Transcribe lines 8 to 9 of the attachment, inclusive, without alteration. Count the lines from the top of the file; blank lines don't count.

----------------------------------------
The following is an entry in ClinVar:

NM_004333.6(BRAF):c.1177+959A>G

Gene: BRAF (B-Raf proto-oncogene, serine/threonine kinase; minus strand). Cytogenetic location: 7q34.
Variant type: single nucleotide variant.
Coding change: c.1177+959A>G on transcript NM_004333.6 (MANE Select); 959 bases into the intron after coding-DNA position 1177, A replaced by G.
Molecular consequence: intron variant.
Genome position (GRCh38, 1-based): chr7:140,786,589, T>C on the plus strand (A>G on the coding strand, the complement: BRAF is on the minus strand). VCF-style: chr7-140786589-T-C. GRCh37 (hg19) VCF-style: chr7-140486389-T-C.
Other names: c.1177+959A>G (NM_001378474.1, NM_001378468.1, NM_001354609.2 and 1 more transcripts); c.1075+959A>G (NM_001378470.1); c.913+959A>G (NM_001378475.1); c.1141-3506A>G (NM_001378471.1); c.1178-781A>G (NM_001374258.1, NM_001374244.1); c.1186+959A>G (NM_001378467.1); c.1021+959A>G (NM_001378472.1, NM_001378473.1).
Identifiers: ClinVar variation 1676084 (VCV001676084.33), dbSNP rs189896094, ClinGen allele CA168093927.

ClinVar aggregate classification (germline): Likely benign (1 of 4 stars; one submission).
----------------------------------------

Other names: c.1177+959A>G (NM_001378474.1, NM_001378468.1, NM_001354609.2 and 1 more transcripts); c.1075+959A>G (NM_001378470.1); c.913+959A>G (NM_001378475.1); c.1141-3506A>G (NM_001378471.1); c.1178-781A>G (NM_001374258.1, NM_001374244.1); c.1186+959A>G (NM_001378467.1); c.1021+959A>G (NM_001378472.1, NM_001378473.1).
Identifiers: ClinVar variation 1676084 (VCV001676084.33), dbSNP rs189896094, ClinGen allele CA168093927.